Wade Boggs, the man they would ban from Boston, continues to have his name bandied about by Red Sox General Manager Lou Gorman, so it was only a matter of time before the phones in the Angel offices started ringing.
According to Angel Manager Doug Rader, Gorman and Angel Vice President Mike Port discussed a trade involving Boston’s five-time American League batting champion this weekend, but only until Gorman began naming names.
Gorman reportedly asked for third baseman Jack Howell, left-handed pitcher Chuck Finley and two other players who figure to make the Angels’ 24-man roster.
“I think it’s dead,” Rader said. “What (the Red Sox) were asking for was so unreasonable, so disproportionate that it just didn’t make sense. I don’t think it’d be smart to decimate the whole ballclub for him.”
Boston management has grown weary of the publicity surrounding the ongoing Boggs-Margo Adams saga, especially after Boggs agreed to Friday night’s interview with Barbara Walters against the club’s wishes. Owner Haywood Sullivan has instructed Gorman to attempt to make a trade.
So far, most of Gorman’s proposals have included a third baseman and a left-handed pitcher in return for Boggs. With the free-agent departure of Bruce Hurst, Boston has no left-handed starting pitcher in its rotation and lacks a bona fide replacement for Boggs in its farm system.
Thus, Gorman has talked to:
--The New York Mets about Howard Johnson and Sid Fernandez.
--The New York Yankees about Mike Pagliarulo and Dave Righetti.
--The Kansas City Royals about Kevin Seitzer and Charlie Leibrandt.
--The Seattle Mariners about Jim Presley and Mark Langston.
And, now, the Angels, apparently about Howell and Finley and assorted others.
Port declined to mention specific names, saying only that “We have as much going on with Boston right now as we have with the Mets, Cleveland, Seattle, Kansas City, the Yankees and the Chicago White Sox. Those are all teams I’ve spoken to in the last couple days.”
Both Rader and Port wanted to emphasize that the Angels did not initiate talks with the Red Sox.
“Mike wasn’t openly soliciting the offer,” Rader said. “I want to make that clear, because that would indicate that we’re not happy with Jack. And that’s not the case.
“It was just one of those things that come up. There was an offer made, a counteroffer and then we decided to back off.”
Not that he was being showcased or anything, but Finley was the Angels’ starting pitcher Sunday afternoon. He completed six shaky innings, allowing three runs on five hits and four walks, but the Angels were in position to win with two outs in the top of the ninth.
They led the San Diego Padres, 5-4, with runners on second and third and batter Bip Roberts facing a 1-and-2 count. But on Angel reliever Vance Lovelace’s next pitch, Roberts bopped a grounder through the middle of the infield, driving in two runs that gave San Diego a 6-5 victory.
Lovelace, on the fringes of contention for a bullpen berth, allowed three runs and four hits in his one inning, but Rader insisted the rookie left-hander hadn’t completely ruined his chances.
“He gave up three runs, but they were all scored on cheap hits,” Rader said. “And he walked a guy on four pitches that just as easily could’ve been strikes. He demonstrated good location and velocity.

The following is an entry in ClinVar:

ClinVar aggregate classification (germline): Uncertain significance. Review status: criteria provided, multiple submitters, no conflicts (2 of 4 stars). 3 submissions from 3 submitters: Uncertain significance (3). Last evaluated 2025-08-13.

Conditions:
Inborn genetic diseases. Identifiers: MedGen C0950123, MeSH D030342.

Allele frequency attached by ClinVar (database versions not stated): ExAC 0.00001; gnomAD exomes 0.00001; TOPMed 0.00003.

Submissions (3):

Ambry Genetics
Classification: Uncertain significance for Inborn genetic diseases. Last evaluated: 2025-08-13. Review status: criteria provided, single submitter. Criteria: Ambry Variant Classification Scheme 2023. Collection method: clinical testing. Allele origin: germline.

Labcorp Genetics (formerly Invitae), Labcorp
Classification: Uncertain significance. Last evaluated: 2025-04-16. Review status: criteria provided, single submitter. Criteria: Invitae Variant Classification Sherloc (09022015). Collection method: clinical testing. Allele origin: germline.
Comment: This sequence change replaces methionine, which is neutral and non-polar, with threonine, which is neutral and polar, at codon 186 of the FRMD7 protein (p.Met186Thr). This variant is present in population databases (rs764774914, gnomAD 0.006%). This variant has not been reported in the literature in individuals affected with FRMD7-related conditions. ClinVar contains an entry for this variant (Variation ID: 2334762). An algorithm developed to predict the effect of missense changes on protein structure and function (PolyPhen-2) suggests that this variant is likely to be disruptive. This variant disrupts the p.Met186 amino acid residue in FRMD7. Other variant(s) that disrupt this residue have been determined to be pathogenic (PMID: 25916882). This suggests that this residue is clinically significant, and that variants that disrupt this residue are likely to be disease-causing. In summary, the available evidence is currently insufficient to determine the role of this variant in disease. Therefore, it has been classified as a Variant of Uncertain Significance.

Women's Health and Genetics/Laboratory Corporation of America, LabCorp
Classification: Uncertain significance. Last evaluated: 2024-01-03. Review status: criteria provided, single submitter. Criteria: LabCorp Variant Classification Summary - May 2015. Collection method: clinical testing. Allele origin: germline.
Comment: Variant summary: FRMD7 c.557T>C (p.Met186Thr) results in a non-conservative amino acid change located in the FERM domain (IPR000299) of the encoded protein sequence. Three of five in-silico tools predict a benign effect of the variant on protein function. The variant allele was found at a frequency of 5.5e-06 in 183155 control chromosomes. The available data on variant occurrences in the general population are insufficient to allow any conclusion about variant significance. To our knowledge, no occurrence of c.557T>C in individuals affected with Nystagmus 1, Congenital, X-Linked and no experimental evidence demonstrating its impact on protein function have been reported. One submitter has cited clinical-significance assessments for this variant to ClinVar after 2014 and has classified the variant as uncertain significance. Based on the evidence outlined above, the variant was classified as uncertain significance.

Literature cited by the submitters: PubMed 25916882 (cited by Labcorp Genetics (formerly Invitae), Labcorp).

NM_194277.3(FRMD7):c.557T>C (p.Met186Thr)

“I know the three runs do look bad on paper, but from our vantage point, Vance didn’t look bad at all.”
The runs were the first Lovelace had allowed in four exhibition outings. Of course, he had pitched a total of only four innings before Sunday. Lovelace’s left-handed competition is Bob McClure, who has an earned-run average of 0.96.
Before Roberts’ game-winning single, Angel starter-turned-reliever Willie Fraser was a pitch away from boosting his record to 4-0. Fraser had worked two innings of scoreless relief in support of Finley and was the pitcher of record until the ninth inning.
He is still 3-0, which isn’t bad for a pitcher who hadn’t demonstrated much more than an effective fastball until Sunday.
“I was encouraged by Willie today,” Rader said. “He’s been a one-pitch pitcher all spring, and it’s hard to get by on one pitch. He lost his forkball and his slider and was just fastball-fastball-fastball.
“But he had three good pitches today, and I was so glad to see them again. The forkball hadn’t been around for quite a while. It’s been a little inconsistent for quite some time. With it, Willie can be an outstanding pitcher.”
Johnny Ray and Mark McLemore split time at second base Sunday, both raising their batting averages in their bid for the starting assignment. Ray went two for three with a triple and a single to improve his average to .452 (14 for 31). McLemore replaced him and went one for-two with a double, bringing his average to .364 (16 for 44). McLemore has 10 hits in his last 19 at-bats. “It’s wonderful to see guys compete,” Manager Doug Rader said. “Both men are doing a heroic job of it.”
Angel bullpen coach Joe Coleman hobbled off into the trainer’s room after taking a line drive off his shin during batting practice. “And now he has a staph infection,” Rader said. “How can you get a staph infection by getting hit by a ball?” Rader should have been around in 1986, when the same thing happened to Wally Joyner. Only then, the infection went undetected for two months and ultimately Joyner was admitted to a hospital, sidelining him for the final four games of that fateful playoff against Boston. Coleman’s condition, to his good fortune, was diagnosed a little sooner.